Bob’s Back! And I mean that in both ways. Bob the beetle returns and we’re going to get a look at Bob’s back or dorsal side. Last night I showed Camera Girl my photo of Bob and she confirmed that his legs were orangey. But examining Bob in the chiton she revealed to me that his back was green! Now having no visual sensors for green in my eyes this fact, as usual, slightly annoyed me but soldiering on I now give you Bob’s Back!
For today’s experiment in photographing dead bugs here’s a beetle with brightly colored legs.
Part of the craft is arranging the dead bug so that he doesn’t look quite so much like road kill. Also the other part of the deal is first post processing all the input files in terms of exposure and light balance. But right now I’m just adjusting the merged file which is less flexible than the raw input files. But this is as much a learning exercise for me as anything else. So I’m taking some short cuts. The main thing is the merge does create photos with enormously wider areas of sharp focus.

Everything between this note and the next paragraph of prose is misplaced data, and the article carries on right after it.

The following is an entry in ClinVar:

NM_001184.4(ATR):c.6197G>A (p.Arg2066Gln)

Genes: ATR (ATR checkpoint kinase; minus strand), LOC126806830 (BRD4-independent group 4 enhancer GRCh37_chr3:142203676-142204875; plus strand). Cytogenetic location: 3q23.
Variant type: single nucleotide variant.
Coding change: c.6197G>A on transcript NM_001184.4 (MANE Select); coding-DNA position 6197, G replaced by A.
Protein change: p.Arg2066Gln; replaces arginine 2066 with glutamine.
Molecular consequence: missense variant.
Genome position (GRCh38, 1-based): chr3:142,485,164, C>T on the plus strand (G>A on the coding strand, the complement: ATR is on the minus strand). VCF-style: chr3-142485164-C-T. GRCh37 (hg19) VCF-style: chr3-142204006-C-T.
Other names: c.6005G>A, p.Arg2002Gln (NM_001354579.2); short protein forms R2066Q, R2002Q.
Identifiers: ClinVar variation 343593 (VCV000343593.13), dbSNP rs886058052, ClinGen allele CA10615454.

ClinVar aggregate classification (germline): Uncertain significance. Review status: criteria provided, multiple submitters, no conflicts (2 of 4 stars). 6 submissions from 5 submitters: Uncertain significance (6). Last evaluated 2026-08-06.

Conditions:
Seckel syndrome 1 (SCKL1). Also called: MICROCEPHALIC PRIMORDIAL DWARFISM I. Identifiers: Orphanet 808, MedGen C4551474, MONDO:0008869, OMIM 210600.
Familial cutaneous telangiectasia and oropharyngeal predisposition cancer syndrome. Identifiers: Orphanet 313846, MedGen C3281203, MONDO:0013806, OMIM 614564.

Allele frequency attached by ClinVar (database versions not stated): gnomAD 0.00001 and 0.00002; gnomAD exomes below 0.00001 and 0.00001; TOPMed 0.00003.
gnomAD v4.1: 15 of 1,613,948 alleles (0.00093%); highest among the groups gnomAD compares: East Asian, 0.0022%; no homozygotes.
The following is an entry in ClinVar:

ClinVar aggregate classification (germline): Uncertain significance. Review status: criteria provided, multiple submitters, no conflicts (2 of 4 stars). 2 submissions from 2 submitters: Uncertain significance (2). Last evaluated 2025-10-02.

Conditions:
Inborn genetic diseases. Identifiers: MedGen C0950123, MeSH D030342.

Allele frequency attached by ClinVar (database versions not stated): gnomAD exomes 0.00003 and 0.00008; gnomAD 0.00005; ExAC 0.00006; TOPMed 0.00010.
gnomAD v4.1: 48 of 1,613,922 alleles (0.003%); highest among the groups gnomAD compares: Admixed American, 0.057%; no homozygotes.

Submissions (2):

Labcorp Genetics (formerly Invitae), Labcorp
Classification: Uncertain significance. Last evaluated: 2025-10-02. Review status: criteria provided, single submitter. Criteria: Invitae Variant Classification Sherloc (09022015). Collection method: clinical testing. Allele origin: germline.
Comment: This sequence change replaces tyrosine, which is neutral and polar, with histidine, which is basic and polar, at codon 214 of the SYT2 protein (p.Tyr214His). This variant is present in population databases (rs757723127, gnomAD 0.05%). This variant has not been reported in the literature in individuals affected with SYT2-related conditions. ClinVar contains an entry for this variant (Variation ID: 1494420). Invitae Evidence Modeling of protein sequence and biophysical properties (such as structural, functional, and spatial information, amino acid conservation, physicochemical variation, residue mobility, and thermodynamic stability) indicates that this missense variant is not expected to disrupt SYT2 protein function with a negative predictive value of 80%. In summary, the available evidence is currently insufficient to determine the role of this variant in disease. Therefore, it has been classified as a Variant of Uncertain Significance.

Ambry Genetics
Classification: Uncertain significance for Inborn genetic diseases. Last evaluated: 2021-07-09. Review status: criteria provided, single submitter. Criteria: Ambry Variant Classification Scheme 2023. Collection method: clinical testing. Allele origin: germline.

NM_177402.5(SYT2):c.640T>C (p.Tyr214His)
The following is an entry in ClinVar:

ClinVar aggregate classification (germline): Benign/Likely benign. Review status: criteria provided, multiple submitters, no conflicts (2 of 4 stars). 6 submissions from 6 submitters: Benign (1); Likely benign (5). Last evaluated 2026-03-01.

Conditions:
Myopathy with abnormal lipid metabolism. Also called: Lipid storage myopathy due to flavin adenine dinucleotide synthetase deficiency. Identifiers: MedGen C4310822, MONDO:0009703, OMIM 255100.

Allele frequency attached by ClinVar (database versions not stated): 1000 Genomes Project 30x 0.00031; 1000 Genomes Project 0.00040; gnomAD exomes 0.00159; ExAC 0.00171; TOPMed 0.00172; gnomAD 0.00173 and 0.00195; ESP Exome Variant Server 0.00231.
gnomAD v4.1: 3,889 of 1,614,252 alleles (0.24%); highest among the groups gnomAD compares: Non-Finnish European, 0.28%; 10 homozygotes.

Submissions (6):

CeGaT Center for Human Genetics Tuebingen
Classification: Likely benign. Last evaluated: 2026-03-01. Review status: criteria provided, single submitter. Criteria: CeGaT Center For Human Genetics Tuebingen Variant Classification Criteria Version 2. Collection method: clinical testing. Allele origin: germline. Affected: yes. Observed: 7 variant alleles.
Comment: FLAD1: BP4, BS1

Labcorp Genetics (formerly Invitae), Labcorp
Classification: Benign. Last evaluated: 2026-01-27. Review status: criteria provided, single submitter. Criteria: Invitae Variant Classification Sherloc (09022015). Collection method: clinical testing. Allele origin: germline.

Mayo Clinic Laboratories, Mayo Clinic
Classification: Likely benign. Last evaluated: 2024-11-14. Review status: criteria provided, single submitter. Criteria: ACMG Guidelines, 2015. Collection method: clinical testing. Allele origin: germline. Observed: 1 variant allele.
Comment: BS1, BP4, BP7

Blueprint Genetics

This beetle is less than a half inch in length. I named him Bob.
In March of 2020 I assembled the software on my laptop to be able to do focus staking out in the field. It was cumbersome especially since the laptop I used was very large but I managed to get a few focus stacks done both outside and in. But soon after a crack developed on the screen of the laptop. Eventually I got it repaired but I shifted operation to asmaller laptop and abandoned the older one to a table in my home office. And up until now I’ve been so busy with other things that I haven’t had time to load up the software for stacking onto my new laptop.